Insights Daily Current Events, 17 October 2015
Paper 3 Topic: Indigenization of technology and developing new technology.
India’s subsonic Nirbhay missile fails again
Nirbhay, the subsonic cruise missile developed by the Defence Research and Development Organisation (DRDO), has failed again.
- It was recently test fired in Odisha. Although the take off was successful amid repeated disruptions of countdown, the missile missed the target 11 minutes after it was test fired.
- The missile had a range of 750-1,000 km. But it nosedived after covering 128 km in the Bay of Bengal.
- The missile’s first test on March 12, 2013 had also failed as it too fell after 20 minutes of flight. The second test on October 17, 2014 was also not up to the mark as it could not maintain a low height.
- Nirbhay is an all-weather low-cost long-range cruise missile with stealth and high accuracy. The missile has a range of more than 1000 km. It weighs about one tonne and has a length of 6 metres.
- Its relatively slow flight speed allows it to navigate its way precisely to the target.
- The Nirbhay cruise missile is an Indian version of the American Tomahawk.
- The missile is capable of being launched from multiple platforms on land, sea and air.
- In particular, Nirbhay is being adapted for the Indo/Russian Su-30MKI. The missile is capable of carrying nuclear warheads.
- The missile is also capable of flying at different altitudes ranging from 500 m to 4 km above the ground and can also fly at low altitudes to avoid detection by enemy radar.
A key hurdle to developing a long-range cruise missile like the Nirbhay is the Missile Technology Control Regime (MTCR), which forbids signatory countries from assisting or providing technology to any other country developing a cruise missile with a range of 300 km or more.
sources: the hindu, wiki.
Paper 2 Topic: Bilateral, regional and global groupings and agreements involving India and/or affecting India’s interests.
Pakistan, Russia sign gas pipeline pact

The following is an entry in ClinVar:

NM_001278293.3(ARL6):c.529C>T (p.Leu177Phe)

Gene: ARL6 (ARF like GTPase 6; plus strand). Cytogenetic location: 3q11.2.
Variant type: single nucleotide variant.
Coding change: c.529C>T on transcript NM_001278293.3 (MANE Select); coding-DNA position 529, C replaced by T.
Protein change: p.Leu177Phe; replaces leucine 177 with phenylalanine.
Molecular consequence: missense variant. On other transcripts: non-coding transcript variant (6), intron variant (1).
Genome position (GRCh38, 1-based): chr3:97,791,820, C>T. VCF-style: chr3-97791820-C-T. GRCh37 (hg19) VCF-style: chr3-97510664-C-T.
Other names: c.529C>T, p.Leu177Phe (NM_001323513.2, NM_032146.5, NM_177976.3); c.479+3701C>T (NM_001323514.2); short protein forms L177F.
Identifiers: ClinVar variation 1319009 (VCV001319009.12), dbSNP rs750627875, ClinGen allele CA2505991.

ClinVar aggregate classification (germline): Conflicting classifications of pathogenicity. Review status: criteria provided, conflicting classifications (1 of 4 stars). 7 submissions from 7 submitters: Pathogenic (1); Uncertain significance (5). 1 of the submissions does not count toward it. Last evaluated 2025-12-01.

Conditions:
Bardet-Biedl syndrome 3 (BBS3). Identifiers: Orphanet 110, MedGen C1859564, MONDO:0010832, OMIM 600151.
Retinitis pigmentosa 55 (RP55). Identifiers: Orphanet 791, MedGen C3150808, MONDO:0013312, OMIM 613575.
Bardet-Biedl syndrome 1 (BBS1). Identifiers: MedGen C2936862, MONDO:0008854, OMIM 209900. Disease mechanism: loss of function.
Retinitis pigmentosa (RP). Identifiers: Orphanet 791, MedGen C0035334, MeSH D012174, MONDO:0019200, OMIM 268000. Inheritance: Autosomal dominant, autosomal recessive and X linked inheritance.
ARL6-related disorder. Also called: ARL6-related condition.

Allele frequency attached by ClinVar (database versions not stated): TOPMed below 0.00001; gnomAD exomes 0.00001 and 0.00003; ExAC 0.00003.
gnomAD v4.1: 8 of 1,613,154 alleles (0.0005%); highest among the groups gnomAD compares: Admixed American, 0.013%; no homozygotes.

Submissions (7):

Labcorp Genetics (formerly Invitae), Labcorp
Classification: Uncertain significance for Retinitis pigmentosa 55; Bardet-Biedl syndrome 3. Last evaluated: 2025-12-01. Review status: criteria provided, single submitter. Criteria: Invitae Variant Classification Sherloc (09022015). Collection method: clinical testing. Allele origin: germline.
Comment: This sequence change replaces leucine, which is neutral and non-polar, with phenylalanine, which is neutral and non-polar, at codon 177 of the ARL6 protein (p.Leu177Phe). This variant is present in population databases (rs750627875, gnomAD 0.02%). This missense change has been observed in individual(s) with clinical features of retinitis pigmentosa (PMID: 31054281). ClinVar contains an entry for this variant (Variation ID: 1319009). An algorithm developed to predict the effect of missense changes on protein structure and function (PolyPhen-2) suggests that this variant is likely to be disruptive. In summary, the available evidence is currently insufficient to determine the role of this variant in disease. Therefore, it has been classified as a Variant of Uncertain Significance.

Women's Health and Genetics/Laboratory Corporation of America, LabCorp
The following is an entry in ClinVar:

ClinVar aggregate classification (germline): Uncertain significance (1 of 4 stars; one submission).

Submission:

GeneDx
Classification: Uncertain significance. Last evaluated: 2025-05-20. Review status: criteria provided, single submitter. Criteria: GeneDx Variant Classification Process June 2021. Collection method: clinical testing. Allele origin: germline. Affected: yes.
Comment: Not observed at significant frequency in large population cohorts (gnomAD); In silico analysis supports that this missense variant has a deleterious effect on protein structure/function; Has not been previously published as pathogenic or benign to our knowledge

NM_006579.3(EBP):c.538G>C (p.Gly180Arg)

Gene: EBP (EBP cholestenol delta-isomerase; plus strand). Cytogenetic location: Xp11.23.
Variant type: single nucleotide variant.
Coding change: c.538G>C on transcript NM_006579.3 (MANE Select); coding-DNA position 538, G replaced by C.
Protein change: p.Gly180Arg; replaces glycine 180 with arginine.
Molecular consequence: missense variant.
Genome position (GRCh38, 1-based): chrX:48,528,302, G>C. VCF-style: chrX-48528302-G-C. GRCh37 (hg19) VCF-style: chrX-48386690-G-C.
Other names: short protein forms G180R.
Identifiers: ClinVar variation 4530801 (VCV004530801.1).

Pakistan and Russia have signed an agreement to build a gas pipeline stretching hundreds of kilometres from Karachi on the Arabian Sea to the eastern city of Lahore.
- The project would be built by Russian company RT Global Resources — a part of Russian state corporation Rostec.
- It will be a 1,100-kilometre (680-mile) pipeline, with a capacity of 12.4 billion cubic metres (438 billion cubic feet) per year.
- It will connect liquefied natural gas (LNG) terminals in Karachi with those in Lahore.
- Russia will invest about $2 billion in the pipeline and its first phase is expected to be completed by December 2017.
- The pipeline will be operated by the manufacturer for 25 years before being transferred to the Pakistani government.
sources: the hindu.
Paper 2 Topic: Government policies and interventions for development in various sectors and issues arising out of their design and implementation.
SC Bench strikes down NJAC Act as ‘unconstitutional and void’
The Supreme Court has rejected the National Judicial Appointments Commission (NJAC) Act and the 99th Constitutional Amendment which sought to give politicians and civil society a final say in the appointment of judges to the highest courts.
- It held that the collegium system, as it existed before the NJAC, would again become operative.
- The court declared that the judiciary cannot risk being caught in a web of indebtedness towards the government.
- It is after 35 years that a constitutional amendment has been quashed by the top court.
Observations made by the court:
- The amendment to constitute the NJAC sought to trample upon the primacy of the judiciary and the role of the CJI, who would be reduced to an individual figure from an institutional head in the panel that has the Law Minister and two eminent persons, as its other members.
- The sensitivity of selecting judges is so enormous, and the consequences of making inappropriate appointments so dangerous, that if those involved in the process of selection and appointment of judges to the higher judiciary, make wrongful selections, it may well lead the nation into a chaos of sorts.
- The appointment of judges, coupled with primacy of judiciary and the CJI, was part of the basic structure of the Constitution and that the parliament had no power to tinker with this structural distribution.
The Union government had previously argued that NJAC represented the will of the people. However, rejecting the Centre’s argument, court noted that “the will of the people is the Constitution while the Parliament represents the will of the majority at a given point of time which is subordinate to the Constitution”.
- NJAC was a proposed body responsible for the appointment and transfer of judges to the higher judiciary in India. It sought to replace the collegium system of appointing the judges of Supreme Court and 24 High Courts.
- The 99th Constitutional Amendment Act and the NJAC Act had proposed that appointments be done by a six-member body, headed by the Chief Justice of India, and including two seniormost SC judges, the Union Law Minister and two “eminent” persons. These two would be selected by a panel including the Prime Minister, the CJI and the leader of the largest Opposition party in the Lok Sabha.
sources: the hindu.